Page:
When you’re pursuing a career in a creative field, freelancing provides you with the opportunity to earn money with your acquired skill set. You can become a freelance writer, editor, or proofreader depending on your abilities and your interests. I’ve had a passion for writing for as long as I can remember, and I decided to pursue freelance writing opportunities to build my skills and gain relevant experience.
As a freelance writer, I’ve learned the benefits and downsides that come along with choosing this career path instead of pursuing a set position with one company. Oftentimes, people choose to only freelance part-time as the income is unreliable and it is difficult to branch into a new field with limited experience. While this is true, I liked the idea of freelancing because I wanted to work from home, and I wanted to create my own schedule.
I started as a freelance academic writer and worked part-time while I was still working full-time as a supervisor for Paper Source. Eventually, I realized that I wanted to pursue my dream of writing full-time and took a leap of faith into the freelancing pool. I’ve been working as a freelance writer for nearly two years consistently, and during this time I’ve learned valuable lessons that can make the freelancing career path easier to navigate for beginners.
Start Small and Build Your Experience Over Time
When I first started freelancing, I had no idea how the process worked. I chose to jump without really looking to see where I would land, and while this is in alignment with my personality, it’s not something I would recommend to others. When it comes to freelancing, doing your research is essential as it’s difficult to maintain a set economic balance if you’re only working sporadically. Take time to explore the opportunities available and see which of these opportunities is easiest to gain. As a writer, I decided it was best to reach out to online magazines and publications that accepted submissions from anyone, regardless of experience level. I’ve written my entire life—in journals, for the town newspaper, and entire pages of poetry during my angsty teen years—but I didn’t have any professional writing experience to speak of. I also did not attend college and thus was marginally behind other candidates who would be vying for the same freelance openings as I would be.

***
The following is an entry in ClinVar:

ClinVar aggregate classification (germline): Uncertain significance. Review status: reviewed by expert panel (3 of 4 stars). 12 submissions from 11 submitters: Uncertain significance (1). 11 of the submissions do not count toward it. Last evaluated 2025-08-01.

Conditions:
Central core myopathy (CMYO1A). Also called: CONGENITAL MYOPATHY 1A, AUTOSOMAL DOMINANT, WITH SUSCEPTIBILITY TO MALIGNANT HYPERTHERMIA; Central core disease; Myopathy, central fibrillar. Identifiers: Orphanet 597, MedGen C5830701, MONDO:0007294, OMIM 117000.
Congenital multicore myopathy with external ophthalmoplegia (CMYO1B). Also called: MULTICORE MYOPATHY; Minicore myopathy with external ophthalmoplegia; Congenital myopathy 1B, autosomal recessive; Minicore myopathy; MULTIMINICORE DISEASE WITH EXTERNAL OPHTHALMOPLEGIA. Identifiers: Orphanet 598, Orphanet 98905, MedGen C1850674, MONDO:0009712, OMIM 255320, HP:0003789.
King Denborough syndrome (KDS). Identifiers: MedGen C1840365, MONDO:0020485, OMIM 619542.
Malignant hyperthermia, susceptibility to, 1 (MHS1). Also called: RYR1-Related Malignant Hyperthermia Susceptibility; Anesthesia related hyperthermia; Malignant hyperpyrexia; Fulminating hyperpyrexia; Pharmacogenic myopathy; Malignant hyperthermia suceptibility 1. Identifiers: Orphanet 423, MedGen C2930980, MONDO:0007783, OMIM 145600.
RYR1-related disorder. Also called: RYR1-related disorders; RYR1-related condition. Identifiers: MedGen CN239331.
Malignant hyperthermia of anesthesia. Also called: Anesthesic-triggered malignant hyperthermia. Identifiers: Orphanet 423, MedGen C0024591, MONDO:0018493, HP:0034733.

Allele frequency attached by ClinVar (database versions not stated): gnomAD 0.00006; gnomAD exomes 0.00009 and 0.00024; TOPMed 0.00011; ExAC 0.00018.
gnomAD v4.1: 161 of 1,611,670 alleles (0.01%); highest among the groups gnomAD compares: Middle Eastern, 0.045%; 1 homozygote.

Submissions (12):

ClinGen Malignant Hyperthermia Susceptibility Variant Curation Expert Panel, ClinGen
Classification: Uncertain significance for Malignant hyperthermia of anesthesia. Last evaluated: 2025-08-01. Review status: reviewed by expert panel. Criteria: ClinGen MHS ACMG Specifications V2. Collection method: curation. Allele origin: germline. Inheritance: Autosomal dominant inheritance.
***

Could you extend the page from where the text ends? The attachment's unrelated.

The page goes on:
Since I knew my experience and education were limited, I understood that submitting work to these publications without the promise of compensation was the only way I could safely build my writing portfolio. When you’re getting into freelancing for the first time, you’ll need to provide examples displacing your skills to future clients. Since I could hardly submit newspaper clippings of pieces I wrote in high school, I built my current portfolio by writing for as many online publications as possible. Building my portfolio helped me learn new writing skills, new style guidelines, and it helped me build connections within the writing community.